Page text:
(Host) The Vermont House is getting ready for a showdown over legislation that’s designed to provide health care coverage to uninsured Vermonters. It’s become a partisan issue in the House because Democrats and Republicans are supporting very different approaches.
VPR’s Bob Kinzel reports.
(Kinzel) At the beginning of the session, Governor Jim Douglas proposed a health care plan to help reduce the number of Vermonters who don’t have insurance coverage. The House Ways and Means Committee dropped several key provisions from the proposal but it did leave two major sections in the bill.
The first encourages small businesses that currently don’t offer insurance to their employees to make this coverage available. Companies that take this step will be awarded tax credits. It’s estimated that the cost of this program will be between $5 million and $10 million. The second provision allows insurance companies to offer discounts to people who have adopted healthy lifestyles.
House Democrats unveiled their own plan on Wednesday afternoon. It’s a proposal they say will cost no money and will insure twice as many people as the governor’s plan. Lincoln Representative Michael Fisher says the proposal will allow uninsured people and businesses that don’t offer coverage to purchase policies that are 25 percent cheaper than regular premiums. Fisher says this 25 percent figure represents the amount of money private insurance companies have to charge their customers to make up for the medical cost shift. That’s money that’s lost through the underpayment of government programs and the uncompensated care to uninsured individuals:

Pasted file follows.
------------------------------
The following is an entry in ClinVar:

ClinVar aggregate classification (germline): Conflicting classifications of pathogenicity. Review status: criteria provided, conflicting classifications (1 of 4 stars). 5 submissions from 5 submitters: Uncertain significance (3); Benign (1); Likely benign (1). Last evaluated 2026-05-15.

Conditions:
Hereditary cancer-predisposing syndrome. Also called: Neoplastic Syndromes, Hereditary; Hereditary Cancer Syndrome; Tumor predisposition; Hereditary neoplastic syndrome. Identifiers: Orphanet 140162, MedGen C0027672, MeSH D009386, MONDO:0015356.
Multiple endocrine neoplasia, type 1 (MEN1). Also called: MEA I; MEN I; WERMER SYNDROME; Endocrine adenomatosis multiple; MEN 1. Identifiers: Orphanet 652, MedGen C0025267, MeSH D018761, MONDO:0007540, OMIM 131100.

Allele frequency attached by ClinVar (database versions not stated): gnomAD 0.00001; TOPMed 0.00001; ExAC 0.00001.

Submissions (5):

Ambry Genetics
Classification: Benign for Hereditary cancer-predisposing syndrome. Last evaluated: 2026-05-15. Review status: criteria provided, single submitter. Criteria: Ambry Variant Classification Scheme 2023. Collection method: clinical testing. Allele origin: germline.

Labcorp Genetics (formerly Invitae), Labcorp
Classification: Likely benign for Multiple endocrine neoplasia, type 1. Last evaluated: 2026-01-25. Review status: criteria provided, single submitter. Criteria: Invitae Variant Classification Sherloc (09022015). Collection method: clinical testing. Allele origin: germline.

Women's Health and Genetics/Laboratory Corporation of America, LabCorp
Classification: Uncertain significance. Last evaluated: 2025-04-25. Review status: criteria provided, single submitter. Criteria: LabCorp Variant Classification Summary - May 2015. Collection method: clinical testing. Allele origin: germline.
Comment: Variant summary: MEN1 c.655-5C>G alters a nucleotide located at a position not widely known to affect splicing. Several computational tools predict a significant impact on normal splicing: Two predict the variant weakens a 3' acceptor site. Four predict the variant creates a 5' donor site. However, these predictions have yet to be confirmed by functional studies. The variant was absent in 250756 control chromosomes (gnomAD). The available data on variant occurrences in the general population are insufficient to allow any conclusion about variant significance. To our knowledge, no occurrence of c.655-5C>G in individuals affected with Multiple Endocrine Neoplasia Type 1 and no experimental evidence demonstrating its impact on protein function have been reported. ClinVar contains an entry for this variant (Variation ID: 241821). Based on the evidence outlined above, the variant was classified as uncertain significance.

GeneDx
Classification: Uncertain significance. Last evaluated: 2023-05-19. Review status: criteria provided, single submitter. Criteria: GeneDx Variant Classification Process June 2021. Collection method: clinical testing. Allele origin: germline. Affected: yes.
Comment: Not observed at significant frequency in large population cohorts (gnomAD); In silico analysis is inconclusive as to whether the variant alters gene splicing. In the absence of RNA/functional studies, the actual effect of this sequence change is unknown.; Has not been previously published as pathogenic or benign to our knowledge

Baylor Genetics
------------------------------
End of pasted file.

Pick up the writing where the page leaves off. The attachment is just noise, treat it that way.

(Fisher) “If our goal is to make the system stronger and reduce the cost shift, our plan is much more effective at that. If our goal is to be fiscally responsible our plan costs no taxpayer dollars and presents no drain on the General Fund – while the governor’s costs between $10 million and $15 million. To me it’s a no brainer, this is a much stronger plan.”
(Kinzel) The governor says it’s too late in the session to consider the Democrats’ plan and he’s convinced his own approach makes more sense:
(Douglas) “We have a number of companies that have discontinued their health insurance coverage because it’s gotten so expensive. So I think we ought to offer an incentive to companies that have not offered it. To do so there obviously is a cost in terms of the tax credit to the General Fund. But if we’re going to improve the marketplace [to] cover more Vermonters, I think it’s a cost worth paying.”
(Kinzel) The full House is expected to debate both proposals on Thursday afternoon.
For Vermont Public Radio, I’m Bob Kinzel in Montpelier.